Astronomy, cosmography, geography, surveying, navigation, chemistry, electro-magnetism, are only part of the wide array of disciplines represented by more than 1,000 items on display and about 3,000 items in storage. In particular, as similar Renaissance collections in Western and Central Europe, the Medicis’ includes reliable and beautiful pieces made by the most skilled craftsmen of the epoch. Astronomical time-keepers form a significant part of it.
The idea of using the course of the Sun and the stars to tell time emerged when ancient societies recognised the periodicity of the heavenly phenomena. Sundials of many shapes, horary quadrants and astrolabes were the most accurate time-keepers from late antiquity up to the 18th century. Clepsydras, sandglasses and graduated candles merely replaced the astronomical devices when the weather was cloudy. In addition, when mechanical clocks appeared in Medieval monasteries and churches, they had errors up to several minutes per day. Such a relevant lack of accuracy was caused by imperfectly shaped gears, attrite, dust, differences of temperature and humidity, as well as the increase of the motive force due to the unwinding of the ropes or chains holding the driving weights. For a few centuries, the astronomical devices, and especially the sundials, remained indispensable tools used to re-set the clocks at noon.
The Arabic world had a pivotal role
In the evolution of the astronomical time-keepers, the Arabic world had a pivotal role. During the 8th century, the Muslims inherited the scientific tradition of the ancient Greek and Hellenistic cultures. The flourishing cities of Baghdad and Damascus became advanced centres of power and learning. The most eminent mathematicians worked there, often in the direct service of the ruling caliphs. The scientific masterworks of the past were translated into Arabic, and profoundly studied. In addition to the caliphs’ interest in horoscopes, which were believed to be of great help in making political decisions, religion was the other propelling factor of astronomical studies.
The Muslims must pray five times a day, at very precise hours. The mosque’s astronomer, called the muwaqquit, had to rely upon the most precise time-keepers to inform the muezzin when it was time to climb the minaret and call others to pray. Until the end of the 19th century, the muwaqquit had at his disposal two astronomical instruments: the solar quadrant and the planispheric astrolabe. The latter was perhaps invented in the Hellenistic epoch; nevertheless, the first evidence about its existence is a treatise written by the Syrian monk Severus Sebokht (7th century). As basic as it may appear in its early version, the astrolabe was greatly improved by the Muslim astronomers.
The planispheric astrolabe is a very sophisticated analogical calculator. Its many functions include time-keeping by reproducing the sky’s appearance for any given day. To do this, the instrument is composed of five main parts:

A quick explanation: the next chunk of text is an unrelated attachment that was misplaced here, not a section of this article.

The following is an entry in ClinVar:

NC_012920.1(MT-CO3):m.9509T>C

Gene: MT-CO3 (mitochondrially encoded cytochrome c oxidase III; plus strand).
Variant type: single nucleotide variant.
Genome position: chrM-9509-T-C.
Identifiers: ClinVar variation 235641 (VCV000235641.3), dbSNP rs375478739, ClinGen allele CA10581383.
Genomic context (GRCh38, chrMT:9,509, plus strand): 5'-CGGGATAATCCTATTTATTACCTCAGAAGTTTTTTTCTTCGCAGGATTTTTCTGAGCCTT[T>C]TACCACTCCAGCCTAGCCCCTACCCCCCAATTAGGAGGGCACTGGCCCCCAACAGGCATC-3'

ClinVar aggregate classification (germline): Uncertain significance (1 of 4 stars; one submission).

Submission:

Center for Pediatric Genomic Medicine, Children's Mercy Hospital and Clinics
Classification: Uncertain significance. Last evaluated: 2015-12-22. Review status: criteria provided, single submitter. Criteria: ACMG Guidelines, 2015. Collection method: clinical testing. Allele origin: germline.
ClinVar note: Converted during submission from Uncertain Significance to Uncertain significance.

- the “mater”, a hollow disk of brass with the limb graduated on the front and back.
- the “plate”, a thin disk fitting the mater and representing the grid of the azimuthal coordinates of the sky drawn for the latitude of the place of observation. Especially if the owner of the instrument had to travel frequently, a single astrolabe might contain several interchangeable plates drawn for different latitudes.
- the “web”, an open-work rotatable representation of the most bright stars, indicated by pointers, and the course of the Sun along the Zodiac, indicated by an eccentric circle.
- the “alidade”, a rotatable arm with two drilled sights, used to point at the Sun or at a star for determining its altitude above the horizon.
- the “index”, a rotatable ruler indispensable for reading the results of the calculations.
The old way to recount the history of science
Between the 10th and the 11th centuries, the planispheric astrolabes entered the Latin world. Here they were used in the original form, or re-adapted by erasing the Arabic inscriptions and re-engraving new Latin ones. Only around the 14th and the 15th centuries did the Europeans gain enough knowledge to build their own astrolabes, firstly equalling and then surpassing the Arabians’ skills. The Medici collection very well tells this story by including both Arabic and European planispheric astrolabes. A collection in the collection is formed by the astrolabes brought to Florence by Robert Dudley, Duke of Northumberland, who left the court of Queen Elisabeth I for the court of the Grand-Duke Cosimo II de’ Medici.
A very special piece of the exhibition of the Museo Galileo is the so-called “Galileo’s astrolabe”. In addition to its intrinsic value, it is also a witness of the old way to recount the history of science. In order for a piece to gain importance, it had to receive the name of a celebrated scientist of the past. In this case, Galileo Galilei (1564-1642), court natural philosopher of Cosimo II, neither made nor owned the instrument. He merely found it in the “Room of Mathematics” of the Uffizi Gallery, the place where the Medicis’ scientific instruments were gathered as a section of the art collection. Its large size (84 cm in diameter) made Galileo guess that the instrument could be useful in making very precise calculations. Therefore, he asked the Grand-Duke permission to have it on loan. Cosimo II agreed, and Galileo used the astrolabe, possibly in his personal quarters. When the instrument returned at the usual place, it was improperly called “Galileo’s astrolabe”, an epithet due to the mere touch of the great scientist. The first testimony of this labelling is documented in the Uffizi Gallery’s inventory of 1654, twelve years after Galileo death.